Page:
Back in 1986, when Peter Croft climbed the Nose with John Bachar in just over 10 hours, he wasn’t out to set a record and he certainly wasn’t trying to start a competition for one of rock climbing’s most coveted honors.
“I was never really that interested in the record,” Croft says now, more than 30 years later. “It was really more about being lazy. Hauling a bag for days up the cliff is a lot more work than the climbing, so being able to climb El Cap in a day and leave the bags behind seemed like a way to have all the fun and none of the work.”
Nevertheless, Croft’s and Bachar’s confirmed 10-hour time marked the beginning of what has become a famously competitive race to climb the tallest section of El Cap as fast as possible. It stood for four years before Hans Florine and Steve Schneider beat it by almost two hours in 1990. Shortly after that, Croft went up the Nose with Dave Schultz in 6:40, but again, he insists he wasn’t trying to one-up Florine and Schneider. Rather, he and Schultz wanted get up El Cap as fast as possible so they still had time to climb a second El Cap route, the Salathé Wall, the same day.
A year later, Florine lowered the time to 6:01 with partner Andy Puhvel, and then Croft and Schultz did the route in 4:48. By then, Croft and Schultz had the Nose so dialed, they occasionally did it before reporting for work with the Yosemite Mountaineering School and Guide Service at 8 a.m.
“It was just so handy,” Croft says.
Then, in 1992, Croft and Florine teamed up to establish a time of 4:22, yet another record and one that would stand for nine years.
“When I got a speed record with Hans,” Croft recounts, “we get to the top and he is flipping out because we beat the record. And I’m like, ‘OK great, it’s early, let’s go do something else—we got tons of time,’ and he looked at me like I was speaking a different language. He wanted to go to the deli.”
So, according to Croft, Florine headed for the deli while he went off to climb by himself, free-soloing the Steck-Salathé on the Sentinel, Northeast Buttress on Higher Cathedral, and East Buttress on Middle Cathedral.
“I had a great day,” he says.
What enabled Croft, Florine, and crew to take the time on the Nose down from 10 hours to a little over four in the span of just six years? Croft explains that the combination of new tactics and visionary thinking evolved together, continually redefining what was possible. In 1975, John Long, Jim Bridwell, and Billy Westbay did the first one-day ascent of the Nose in a little under 18 hours. Long led the first half of the route, Westbay took over for the middle section, and Bridwell jumped on the sharp end for the last nine pitches, nailing his way to the top. Back in the days of pitons, before anyone knew what a camming device was, climbing El Cap single-push style in under 24 hours was a towering achievement. The iconic photograph of the trio posing below El Cap in their flamboyant hippie regalia says it all: Their cocksure expressions can only be interpreted as a resounding affirmative to the question, You guys just did what?!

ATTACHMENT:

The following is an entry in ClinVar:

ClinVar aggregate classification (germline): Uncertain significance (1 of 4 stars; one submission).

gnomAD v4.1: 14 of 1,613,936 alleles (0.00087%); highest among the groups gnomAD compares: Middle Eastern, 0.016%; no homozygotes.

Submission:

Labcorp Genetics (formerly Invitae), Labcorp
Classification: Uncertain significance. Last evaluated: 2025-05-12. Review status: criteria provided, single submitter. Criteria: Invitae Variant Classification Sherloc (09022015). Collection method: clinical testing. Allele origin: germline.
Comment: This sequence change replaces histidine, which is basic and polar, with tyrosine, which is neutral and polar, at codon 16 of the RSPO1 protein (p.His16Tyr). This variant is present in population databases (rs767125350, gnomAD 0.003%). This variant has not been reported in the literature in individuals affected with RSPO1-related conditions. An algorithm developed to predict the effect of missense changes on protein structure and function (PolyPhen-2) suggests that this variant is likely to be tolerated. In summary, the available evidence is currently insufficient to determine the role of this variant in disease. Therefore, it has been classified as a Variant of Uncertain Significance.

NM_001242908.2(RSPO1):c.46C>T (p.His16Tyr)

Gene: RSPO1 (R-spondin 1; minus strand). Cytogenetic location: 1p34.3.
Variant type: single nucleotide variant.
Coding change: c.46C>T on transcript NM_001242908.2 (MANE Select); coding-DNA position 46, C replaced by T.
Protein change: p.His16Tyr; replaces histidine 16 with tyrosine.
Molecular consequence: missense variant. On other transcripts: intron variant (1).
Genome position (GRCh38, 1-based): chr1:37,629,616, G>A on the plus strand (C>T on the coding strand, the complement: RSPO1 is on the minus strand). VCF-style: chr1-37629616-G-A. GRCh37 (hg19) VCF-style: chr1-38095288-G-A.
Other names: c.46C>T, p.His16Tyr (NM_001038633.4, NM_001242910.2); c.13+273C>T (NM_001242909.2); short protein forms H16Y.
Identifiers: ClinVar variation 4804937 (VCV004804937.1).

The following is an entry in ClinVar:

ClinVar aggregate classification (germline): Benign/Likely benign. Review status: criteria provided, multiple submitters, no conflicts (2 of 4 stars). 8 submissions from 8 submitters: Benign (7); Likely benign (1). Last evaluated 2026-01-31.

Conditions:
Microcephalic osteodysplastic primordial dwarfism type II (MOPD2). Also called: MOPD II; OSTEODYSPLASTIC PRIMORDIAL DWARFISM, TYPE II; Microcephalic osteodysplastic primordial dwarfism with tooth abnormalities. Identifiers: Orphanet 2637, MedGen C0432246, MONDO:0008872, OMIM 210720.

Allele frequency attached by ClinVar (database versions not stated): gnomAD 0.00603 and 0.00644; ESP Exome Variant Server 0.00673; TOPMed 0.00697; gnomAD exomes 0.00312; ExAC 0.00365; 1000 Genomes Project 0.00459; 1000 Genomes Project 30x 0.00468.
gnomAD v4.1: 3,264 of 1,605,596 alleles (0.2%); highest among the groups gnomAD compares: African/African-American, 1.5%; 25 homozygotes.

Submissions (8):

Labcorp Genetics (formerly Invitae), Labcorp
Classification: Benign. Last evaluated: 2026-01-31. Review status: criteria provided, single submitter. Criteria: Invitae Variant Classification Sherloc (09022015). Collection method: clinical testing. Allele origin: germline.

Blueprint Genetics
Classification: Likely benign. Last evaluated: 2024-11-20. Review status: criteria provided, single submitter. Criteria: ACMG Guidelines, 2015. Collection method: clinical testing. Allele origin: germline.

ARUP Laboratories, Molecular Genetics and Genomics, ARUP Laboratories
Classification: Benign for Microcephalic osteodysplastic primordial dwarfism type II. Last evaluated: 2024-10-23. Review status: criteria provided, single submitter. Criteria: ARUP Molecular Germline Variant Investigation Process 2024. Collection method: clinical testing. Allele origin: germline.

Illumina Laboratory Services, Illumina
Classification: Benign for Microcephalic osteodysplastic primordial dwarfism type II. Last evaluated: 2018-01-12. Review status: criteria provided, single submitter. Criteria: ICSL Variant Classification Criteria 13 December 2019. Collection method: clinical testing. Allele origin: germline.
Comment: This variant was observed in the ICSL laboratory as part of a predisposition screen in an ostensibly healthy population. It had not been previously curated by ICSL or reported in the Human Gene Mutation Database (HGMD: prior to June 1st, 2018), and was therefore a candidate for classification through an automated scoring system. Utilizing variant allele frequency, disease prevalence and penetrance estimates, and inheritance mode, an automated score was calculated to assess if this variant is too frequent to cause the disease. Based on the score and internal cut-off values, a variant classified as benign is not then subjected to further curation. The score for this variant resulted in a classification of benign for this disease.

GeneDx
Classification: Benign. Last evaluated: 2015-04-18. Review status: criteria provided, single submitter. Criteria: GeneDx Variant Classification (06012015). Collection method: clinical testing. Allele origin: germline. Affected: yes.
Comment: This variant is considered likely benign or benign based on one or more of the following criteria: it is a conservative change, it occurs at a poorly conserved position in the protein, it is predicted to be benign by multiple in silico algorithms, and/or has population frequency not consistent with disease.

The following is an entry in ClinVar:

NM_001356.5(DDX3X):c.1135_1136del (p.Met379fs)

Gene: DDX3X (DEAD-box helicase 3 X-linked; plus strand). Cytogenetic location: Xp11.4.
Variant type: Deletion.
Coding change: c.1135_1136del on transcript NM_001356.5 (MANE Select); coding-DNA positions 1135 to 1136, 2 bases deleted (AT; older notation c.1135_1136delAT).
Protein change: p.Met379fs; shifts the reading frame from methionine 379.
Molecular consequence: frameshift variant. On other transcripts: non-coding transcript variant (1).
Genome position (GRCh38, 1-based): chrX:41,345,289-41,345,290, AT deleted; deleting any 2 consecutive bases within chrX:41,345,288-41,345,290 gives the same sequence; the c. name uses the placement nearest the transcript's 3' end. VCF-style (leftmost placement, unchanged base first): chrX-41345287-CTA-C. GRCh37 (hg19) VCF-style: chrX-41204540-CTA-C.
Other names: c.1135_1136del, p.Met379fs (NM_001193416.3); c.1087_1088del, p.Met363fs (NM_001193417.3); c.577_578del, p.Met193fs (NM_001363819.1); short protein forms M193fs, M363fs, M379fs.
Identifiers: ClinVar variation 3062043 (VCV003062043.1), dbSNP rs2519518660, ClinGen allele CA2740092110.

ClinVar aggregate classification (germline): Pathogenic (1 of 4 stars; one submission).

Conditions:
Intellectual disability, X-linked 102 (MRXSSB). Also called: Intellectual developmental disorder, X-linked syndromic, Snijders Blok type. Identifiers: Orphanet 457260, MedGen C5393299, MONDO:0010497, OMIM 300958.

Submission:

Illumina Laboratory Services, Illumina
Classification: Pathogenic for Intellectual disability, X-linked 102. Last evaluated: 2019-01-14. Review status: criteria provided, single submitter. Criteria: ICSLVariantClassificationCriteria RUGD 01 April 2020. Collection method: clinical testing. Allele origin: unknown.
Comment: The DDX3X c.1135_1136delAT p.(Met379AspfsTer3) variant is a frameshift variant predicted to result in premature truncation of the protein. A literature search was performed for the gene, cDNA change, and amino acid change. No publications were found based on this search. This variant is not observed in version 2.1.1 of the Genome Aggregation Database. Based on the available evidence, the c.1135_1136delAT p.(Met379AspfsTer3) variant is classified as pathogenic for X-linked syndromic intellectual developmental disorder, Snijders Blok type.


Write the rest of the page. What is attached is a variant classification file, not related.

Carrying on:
In the late 1970s Ray Jardine began manufacturing his Friends, and by the mid ‘80s, no one pounded iron on routes like the Nose anymore, which allowed climbers to spend much less time placing and removing gear, not to mention lightening their racks considerably. But Croft’s 10-hour ascent with Bachar was still accomplished inch-worm style, with the pair regrouping at every belay station.
Once Croft and Schultz got the idea to simul-climb various portions of the route—sometimes with only a single piece of gear between them—they began to realize how various factors could contribute to compounding speed gains: Going a little faster with some simul-climbing meant they could bring less water, which meant they were up the route before it even started getting hot, which meant bringing less water still, until they were carrying next to nothing and felt confident simul-climbing even more of the route, and so on. Along the way, Schultz came up with short-fixing as a way to keep both climbers moving over terrain that couldn’t be simul-climbed. Before long, it was plausible to knock off the Nose before work.
While Croft dismisses his own several Nose records as “a side thing” and “inconsequential,” Florine is happy to count his speed ascents among his greatest achievements, and he’s quick to credit them as his most noteworthy claim to fame. Long after Croft moved out of Yosemite Valley and lost interest in racing up the Nose—the route was usually too crowded when he visited—Florine kept chipping away at his times. Over a 22-year period, he set seven records with five different partners. He and Alex Honnold held the record until just last year, when Brad Gobright and Jim Reynolds beat their time by four minutes, topping out in just under 2:20.
“It’s recognized all over the world,” Florine says of the Nose speed record. “When I would travel in the ‘90s, people from out of nowhere would come up to me and congratulate me for having the record on the Nose. I was half-way across the world and people would open their doors for me and welcome me into their communities.”
When his record would be broken (by the likes of Dean Potter and the Huber brothers), Florine would think back on the impact the Nose record had made on his life and he’d want to go break it yet again.
“There’s some competitiveness to it,” he says, “and it’s also just, ‘hey, this is my home climbing area and, as long as I can, I’d like to hold the mark on this iconic, famous route.’”
And he always did reclaim the record within a year or so—until now.
Last month, Florine was climbing the Nose with a friend, aiming for a casual 12-hour ascent of what would have been his 110th trip up the route. More than 2,000 feet up the wall, a nut that he was using for aid popped. Florine’s rope caught him after a 20-foot fall, but not before he slammed onto a ledge and badly broke both ankles. His partner lowered him a couple of pitches to a larger ledge that he could rest on while waiting for YOSAR to mount a rescue from above. Florine expects to climb again—hopefully by early next year—but says his Nose record days are over, particularly now that Honnold and Caldwell have dropped the mark to under two hours.